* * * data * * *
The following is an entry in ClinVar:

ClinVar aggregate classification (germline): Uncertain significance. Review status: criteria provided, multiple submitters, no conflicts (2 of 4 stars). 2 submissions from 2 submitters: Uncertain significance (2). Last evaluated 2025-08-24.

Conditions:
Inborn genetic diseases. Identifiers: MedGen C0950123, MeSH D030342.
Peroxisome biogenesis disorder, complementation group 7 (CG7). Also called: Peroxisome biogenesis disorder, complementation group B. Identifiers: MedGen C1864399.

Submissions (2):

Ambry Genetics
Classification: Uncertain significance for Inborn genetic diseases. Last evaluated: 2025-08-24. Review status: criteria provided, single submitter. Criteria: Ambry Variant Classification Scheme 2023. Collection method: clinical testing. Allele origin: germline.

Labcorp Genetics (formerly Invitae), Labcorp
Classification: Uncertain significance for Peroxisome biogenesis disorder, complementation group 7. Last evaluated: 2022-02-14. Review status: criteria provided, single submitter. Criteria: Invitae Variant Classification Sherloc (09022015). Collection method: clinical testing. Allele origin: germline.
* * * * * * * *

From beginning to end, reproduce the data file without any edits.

The following is an entry in ClinVar:

ClinVar aggregate classification (germline): Uncertain significance. Review status: criteria provided, multiple submitters, no conflicts (2 of 4 stars). 2 submissions from 2 submitters: Uncertain significance (2). Last evaluated 2025-08-24.

Conditions:
Inborn genetic diseases. Identifiers: MedGen C0950123, MeSH D030342.
Peroxisome biogenesis disorder, complementation group 7 (CG7). Also called: Peroxisome biogenesis disorder, complementation group B. Identifiers: MedGen C1864399.

Submissions (2):

Ambry Genetics
Classification: Uncertain significance for Inborn genetic diseases. Last evaluated: 2025-08-24. Review status: criteria provided, single submitter. Criteria: Ambry Variant Classification Scheme 2023. Collection method: clinical testing. Allele origin: germline.

Labcorp Genetics (formerly Invitae), Labcorp
Classification: Uncertain significance for Peroxisome biogenesis disorder, complementation group 7. Last evaluated: 2022-02-14. Review status: criteria provided, single submitter. Criteria: Invitae Variant Classification Sherloc (09022015). Collection method: clinical testing. Allele origin: germline.